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Life experiences shape diversity views at CK
Three students. Three different backgrounds. One black female. One white male. One Filipino female. One issue: diversity.
Three contrasting views with one commonality: things are improving at Central Kitsap High School (CKHS).
The following is a look at the personal stories of CKHS juniors Jasmine Twymon and Logan Healy-Tuke and senior Rachael Balbarona, who sat down individually with the Central Kitsap Reporter to answer tough questions about diversity in the halls of the Central Kitsap School District’s largest high school.
When asked to define diversity, Twymon, who is black, said, “Diversity is a mix of different people, different races, different religions and everybody brings something to the community that we can learn from each other.”
Although different groups of students tend to socialize together, there aren’t any overt displays of racism or cultural intolerance, but that’s not to say stereotypes don’t exist at CKHS, she said.
“Last year at Christmas time we had an African-American student come to school dressed as Santa Claus in Sambo attire and he had no idea what Sambo was,” she said, adding that while she found it offensive, the majority of her classmates were simply unaware of the divisive racial undertones associated with the Sambo character.
More recently, a broadcast at the high school showed students portraying African-Americans dressed in baggy pants and loose-fitting clothes similar to the gangsta rappers who are seen on MTV and have become one of the latest stereotypes of African-Americans, she said.
Even with those two examples of ignorance and stereotyping, Twymon said CKHS Principal Stephen Coons and his staff have been supportive of the efforts of the school’s diversity alliance and in addressing diversity concerns when they arise.
“When we go to them, they will find ways to help us,” she said, noting things have improved in the two years she’s attended CKHS.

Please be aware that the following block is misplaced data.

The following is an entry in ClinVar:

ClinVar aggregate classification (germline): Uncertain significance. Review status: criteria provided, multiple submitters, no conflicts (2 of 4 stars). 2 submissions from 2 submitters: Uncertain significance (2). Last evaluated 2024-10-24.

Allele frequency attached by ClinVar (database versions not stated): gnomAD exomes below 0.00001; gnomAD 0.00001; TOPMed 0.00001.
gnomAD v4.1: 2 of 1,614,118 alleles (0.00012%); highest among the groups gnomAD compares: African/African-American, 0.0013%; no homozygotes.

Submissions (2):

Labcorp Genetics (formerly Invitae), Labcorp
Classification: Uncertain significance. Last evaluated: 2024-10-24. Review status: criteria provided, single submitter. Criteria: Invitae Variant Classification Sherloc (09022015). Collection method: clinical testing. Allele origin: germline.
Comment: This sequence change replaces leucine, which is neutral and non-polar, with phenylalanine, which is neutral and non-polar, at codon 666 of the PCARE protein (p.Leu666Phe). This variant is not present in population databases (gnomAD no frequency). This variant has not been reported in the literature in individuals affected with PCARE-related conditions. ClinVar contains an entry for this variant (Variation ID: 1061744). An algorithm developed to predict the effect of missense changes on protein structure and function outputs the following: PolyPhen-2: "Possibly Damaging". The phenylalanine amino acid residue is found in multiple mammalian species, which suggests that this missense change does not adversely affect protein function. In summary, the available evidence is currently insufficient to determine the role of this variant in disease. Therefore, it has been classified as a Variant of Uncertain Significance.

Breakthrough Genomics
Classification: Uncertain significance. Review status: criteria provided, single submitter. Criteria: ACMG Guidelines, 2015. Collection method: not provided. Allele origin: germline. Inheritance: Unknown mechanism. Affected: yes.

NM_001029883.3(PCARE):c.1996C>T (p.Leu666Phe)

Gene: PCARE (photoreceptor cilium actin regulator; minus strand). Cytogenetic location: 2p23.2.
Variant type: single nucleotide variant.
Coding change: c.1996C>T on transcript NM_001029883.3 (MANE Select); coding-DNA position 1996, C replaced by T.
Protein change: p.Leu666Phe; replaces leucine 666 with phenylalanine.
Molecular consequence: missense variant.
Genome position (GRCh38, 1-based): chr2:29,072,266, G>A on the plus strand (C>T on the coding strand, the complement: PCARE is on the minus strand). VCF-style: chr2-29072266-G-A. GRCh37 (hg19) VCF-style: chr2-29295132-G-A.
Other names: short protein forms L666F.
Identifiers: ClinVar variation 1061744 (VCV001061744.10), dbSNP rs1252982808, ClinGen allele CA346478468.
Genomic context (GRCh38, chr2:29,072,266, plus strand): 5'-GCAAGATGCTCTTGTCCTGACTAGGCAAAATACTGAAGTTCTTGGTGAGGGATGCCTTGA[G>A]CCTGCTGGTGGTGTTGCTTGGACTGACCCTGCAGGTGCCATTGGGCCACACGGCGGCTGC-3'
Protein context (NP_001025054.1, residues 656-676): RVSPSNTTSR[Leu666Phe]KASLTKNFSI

Asked to compare her personal reaction to President Barack Obama’s inauguration with that of other students, Twymon said her personal excitement was tempered by the almost indifferent reactions of non-black students, who didn’t appear to see it as a big deal.
Obama shattered the stereotype of blacks being unintelligent, inarticulate and unable to use rhetoric in speech compared to whites, because “he is very intelligent, he uses rhetoric in his speeches and he’s extremely articulate,” she said. “The only difference is the color of his skin.”
Unlike some of her classmates born and raised in Kitsap County, Twymon has lived in Florida, Georgia and Hawaii before coming to Washington state as her father, who serves in the military, has transferred duty stations.
In the Deep South, cultural awareness was part of every day life, which was part of the culture shock that came with not experiencing that same level of awareness in Kitsap County.
Even though the n-word has become part of the mainstream hip hop jargon, Twymon said, “It hurts a little bit when I heard it used.”
One of the things she and another student were able to accomplish during Black History Month was putting together a display in the school’s main lobby, but the effort originally began with 15 students, she said.
Twymon credits teachers J.D. Sweet and Elizabeth Blandin for inspiring her to do more to promote diversity within the high school. Although her future plans are to be a professional dancer, she said diversity awareness will remain a large part of her life.